Mt. Everest

Mt. Everest

By Kelly PangUpdated Jun. 23, 2021

Mount Everest is the highest mountain in the world at 8,844 meters (29,016 ft) above sea level. Always snow-capped above 6,000 meters it is the holy grail of mountaineers and sacred among the Tibetans and Nepalese.

Increasing numbers of mountaineers make expeditions to conquer the world's highest peak, while many tourists go to the foot of the peak to admire its beauty and magnificence.

Location and Peaks

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In the Himalayas, on the border of Nepal and Tibet, China, its north slope belongs to China, and the south side belongs to Nepal.

Around Mount Everest, there are three peaks above 8,000 meters (26,000 feet): Lhotse, Makalu, and Cho Oyu; and 14 peaks above 7,000 meters; which form the amazing vista of Mount Everest Natural Scenery Area.

Notable Summit Ascents

As the world's highest mountain, the peak has been the goal of mountain climbers from all over the world for decades. Everest was first climbed in 1953 by Tenzing Norgay (Nepal) and Sir Edmund Hillary (New Zealand).

The largest expedition to climb Mount Everest was made by a Chinese team of 410 climbers in 1975.

Most famous climber Bear Grylls (Man vs. Wild etc. star and author) climbed Everest in 1998, then the youngest Brit to summit at 23.

On May 8, 2008, the Olympic Torch for the 2008 Beijing Olympics was taken to the peak and lit there by a group of Chinese mountaineers, the first time for the Olympic torch to be lit on the top of the world.

In 2010 Jordan Romero (U.S., 13) was the youngest to climb successfully.

In 2013 Yuichiro Miura (Japan, 80) was the oldest Everest climber, after taking the record previously at 70 and 75. Muira was also the first to ski down Everest from 8,000 m in 1970.

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Climate and Temperature

The lowest temperature on the peak is 30–40 °C (22–40 °F) below zero, but wind chill can make it feel colder! And oxygen on the peak is only 25% that of sea level. Strong winds blow the snow into drifts making the mountain still more deadly.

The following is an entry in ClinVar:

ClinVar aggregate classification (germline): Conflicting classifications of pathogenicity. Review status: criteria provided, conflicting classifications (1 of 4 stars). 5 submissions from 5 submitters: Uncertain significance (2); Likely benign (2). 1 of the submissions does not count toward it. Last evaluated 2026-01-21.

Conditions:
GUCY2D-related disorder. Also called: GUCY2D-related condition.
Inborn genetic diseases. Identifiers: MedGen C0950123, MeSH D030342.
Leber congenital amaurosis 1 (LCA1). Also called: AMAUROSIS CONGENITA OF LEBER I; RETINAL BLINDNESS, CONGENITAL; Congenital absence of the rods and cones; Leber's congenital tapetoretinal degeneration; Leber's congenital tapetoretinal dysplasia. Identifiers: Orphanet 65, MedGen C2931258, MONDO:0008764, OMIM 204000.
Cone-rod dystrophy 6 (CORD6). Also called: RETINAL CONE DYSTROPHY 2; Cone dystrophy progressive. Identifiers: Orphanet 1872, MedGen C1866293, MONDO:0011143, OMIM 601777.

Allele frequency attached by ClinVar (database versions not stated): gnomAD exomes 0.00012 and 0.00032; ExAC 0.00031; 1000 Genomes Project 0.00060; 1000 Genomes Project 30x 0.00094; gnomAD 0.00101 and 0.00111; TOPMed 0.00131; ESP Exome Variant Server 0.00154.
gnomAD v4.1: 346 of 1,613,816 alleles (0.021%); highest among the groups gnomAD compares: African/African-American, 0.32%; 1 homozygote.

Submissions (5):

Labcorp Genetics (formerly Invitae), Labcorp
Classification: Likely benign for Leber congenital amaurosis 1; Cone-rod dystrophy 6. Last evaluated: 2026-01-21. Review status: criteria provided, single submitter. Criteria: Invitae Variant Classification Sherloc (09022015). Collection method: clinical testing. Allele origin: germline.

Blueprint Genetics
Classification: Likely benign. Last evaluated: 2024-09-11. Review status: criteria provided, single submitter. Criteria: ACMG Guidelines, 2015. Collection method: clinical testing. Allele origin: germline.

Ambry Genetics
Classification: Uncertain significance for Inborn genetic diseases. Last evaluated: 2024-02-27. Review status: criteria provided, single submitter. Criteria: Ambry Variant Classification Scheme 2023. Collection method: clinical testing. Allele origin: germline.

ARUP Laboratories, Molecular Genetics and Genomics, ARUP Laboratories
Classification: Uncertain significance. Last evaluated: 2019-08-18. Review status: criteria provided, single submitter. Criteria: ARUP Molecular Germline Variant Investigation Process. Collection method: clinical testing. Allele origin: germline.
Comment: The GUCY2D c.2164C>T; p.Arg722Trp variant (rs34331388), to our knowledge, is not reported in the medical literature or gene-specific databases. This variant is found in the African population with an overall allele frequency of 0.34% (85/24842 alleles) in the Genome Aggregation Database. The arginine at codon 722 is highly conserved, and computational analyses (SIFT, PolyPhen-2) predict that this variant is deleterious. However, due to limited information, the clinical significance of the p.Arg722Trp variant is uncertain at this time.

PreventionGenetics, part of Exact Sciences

The area over 7,500 meters is coldest in February, averaging -27 °C (-17 °F), and warmest in August, averaging -20 °C (-4 °F).

The Tibet base camp is not as cold or bleak, being more than 3,000 meters lower, below the snow line, with daytime temperatures above freezing from spring to fall.

Visiting Everest's Tibet Base Camp

At the base camp, apart from the tents of mountaineers doing their acclimatization, there are huts and a post office where people can mail postcards to themselves or others as a precious souvenir.

Everest is 20 km (13 mi) south up a gravel plain in a glacial valley. The valley floor is generally featureless and gray, apart from boulders and small ponds, but it's the imposing snow-capped mountains around it that visitors come to see.

Interested in trek? Read more about Trekking to the Everest Base Camp

When to Go

The best time to climb Mount Everest is in early May before the monsoon season. May, June, September, and October are ideal times to travel to Mt. Everest, with not so much rain and cold.

Mid October to November is a good time to get views of the peak with clear and dry weather. Photographers may prefer April, as it is the best time to shoot the flag-like cloud floating above the peak.

How to Get There

Starting from Lhasa, take a bus (10 hours) or train (2 hours) to Shigatse, then private transport to the base camp (12 hours) via Dingri and Rongbuk Monastery (the highest religious building in the world).

Where to Stay

Most people stay in Shigatse before their trip to Mount Everest, though Dingri (120 km / 70 mi or 3 hours from the base camp) does have a limited number of hotels. Rongbuk Monastery Hotel is 3 km north of the monastery.

Mt. Everest Base Camp consists of some tents and huts, 5 kilometers (3 miles) south of Rongbuk Monastery. You might consider camping a night there.

Travel Permits

To enter Tibet and travel around Tibet, travel permits are needed. Besides a Tibet Entry Permit, an Aliens' Travel Permit is required to travel to Mt. Everest.

Read more on Tibet Travel Permits.

Physical Training

Before you visit Mt. Everest, ensure you are in good physical condition. Seek medical advice in advance. If you have asthma, high blood pressure, or similar conditions you should be advised against going.

Do physical training to avoid or reduce altitude sickness before you go, and acclimate in Lhasa (3,650 m) and Shigatse (3,800 m). Dingri (4,300 m) offers a good place to stop and acclimate further if you experience discomfort on the way from Shigatse.

Tour Mount Everest with China Highlights

If you are planning to see Everest, consider our Mt. Everest tour and other Tibet tours for inspiration. Contact us to create a Mt. Everest tour tailored to your requirements.

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